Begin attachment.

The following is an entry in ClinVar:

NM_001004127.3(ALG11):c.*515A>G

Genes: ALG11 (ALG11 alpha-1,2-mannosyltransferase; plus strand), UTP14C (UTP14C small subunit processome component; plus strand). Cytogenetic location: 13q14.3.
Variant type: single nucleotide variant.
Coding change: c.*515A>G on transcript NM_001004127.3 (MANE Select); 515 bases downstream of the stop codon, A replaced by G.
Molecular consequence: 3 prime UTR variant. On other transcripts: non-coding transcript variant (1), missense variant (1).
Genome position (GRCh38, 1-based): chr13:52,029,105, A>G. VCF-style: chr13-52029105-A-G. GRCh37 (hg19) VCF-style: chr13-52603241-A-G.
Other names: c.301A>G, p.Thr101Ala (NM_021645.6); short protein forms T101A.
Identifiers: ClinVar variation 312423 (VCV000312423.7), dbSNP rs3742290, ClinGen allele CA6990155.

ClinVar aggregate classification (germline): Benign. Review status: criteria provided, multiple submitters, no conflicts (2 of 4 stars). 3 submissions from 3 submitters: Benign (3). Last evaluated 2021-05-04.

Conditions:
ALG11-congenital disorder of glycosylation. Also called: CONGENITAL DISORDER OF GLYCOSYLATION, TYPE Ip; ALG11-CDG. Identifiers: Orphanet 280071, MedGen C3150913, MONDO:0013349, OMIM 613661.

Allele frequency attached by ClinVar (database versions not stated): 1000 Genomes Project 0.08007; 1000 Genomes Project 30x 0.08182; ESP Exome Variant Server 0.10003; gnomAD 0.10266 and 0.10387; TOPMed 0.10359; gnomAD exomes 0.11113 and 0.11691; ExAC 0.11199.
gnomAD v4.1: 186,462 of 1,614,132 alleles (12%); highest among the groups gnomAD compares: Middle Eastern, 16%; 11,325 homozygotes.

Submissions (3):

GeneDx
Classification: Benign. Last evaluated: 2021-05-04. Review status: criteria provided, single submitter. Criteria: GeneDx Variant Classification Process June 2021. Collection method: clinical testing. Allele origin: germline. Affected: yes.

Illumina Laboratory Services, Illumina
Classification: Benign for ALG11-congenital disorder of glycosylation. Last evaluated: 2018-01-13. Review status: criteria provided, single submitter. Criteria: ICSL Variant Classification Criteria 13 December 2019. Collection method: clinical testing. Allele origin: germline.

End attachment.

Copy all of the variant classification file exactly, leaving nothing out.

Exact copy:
The following is an entry in ClinVar:

NM_001004127.3(ALG11):c.*515A>G

Genes: ALG11 (ALG11 alpha-1,2-mannosyltransferase; plus strand), UTP14C (UTP14C small subunit processome component; plus strand). Cytogenetic location: 13q14.3.
Variant type: single nucleotide variant.
Coding change: c.*515A>G on transcript NM_001004127.3 (MANE Select); 515 bases downstream of the stop codon, A replaced by G.
Molecular consequence: 3 prime UTR variant. On other transcripts: non-coding transcript variant (1), missense variant (1).
Genome position (GRCh38, 1-based): chr13:52,029,105, A>G. VCF-style: chr13-52029105-A-G. GRCh37 (hg19) VCF-style: chr13-52603241-A-G.
Other names: c.301A>G, p.Thr101Ala (NM_021645.6); short protein forms T101A.
Identifiers: ClinVar variation 312423 (VCV000312423.7), dbSNP rs3742290, ClinGen allele CA6990155.

ClinVar aggregate classification (germline): Benign. Review status: criteria provided, multiple submitters, no conflicts (2 of 4 stars). 3 submissions from 3 submitters: Benign (3). Last evaluated 2021-05-04.

Conditions:
ALG11-congenital disorder of glycosylation. Also called: CONGENITAL DISORDER OF GLYCOSYLATION, TYPE Ip; ALG11-CDG. Identifiers: Orphanet 280071, MedGen C3150913, MONDO:0013349, OMIM 613661.

Allele frequency attached by ClinVar (database versions not stated): 1000 Genomes Project 0.08007; 1000 Genomes Project 30x 0.08182; ESP Exome Variant Server 0.10003; gnomAD 0.10266 and 0.10387; TOPMed 0.10359; gnomAD exomes 0.11113 and 0.11691; ExAC 0.11199.
gnomAD v4.1: 186,462 of 1,614,132 alleles (12%); highest among the groups gnomAD compares: Middle Eastern, 16%; 11,325 homozygotes.

Submissions (3):

GeneDx
Classification: Benign. Last evaluated: 2021-05-04. Review status: criteria provided, single submitter. Criteria: GeneDx Variant Classification Process June 2021. Collection method: clinical testing. Allele origin: germline. Affected: yes.

Illumina Laboratory Services, Illumina
Classification: Benign for ALG11-congenital disorder of glycosylation. Last evaluated: 2018-01-13. Review status: criteria provided, single submitter. Criteria: ICSL Variant Classification Criteria 13 December 2019. Collection method: clinical testing. Allele origin: germline.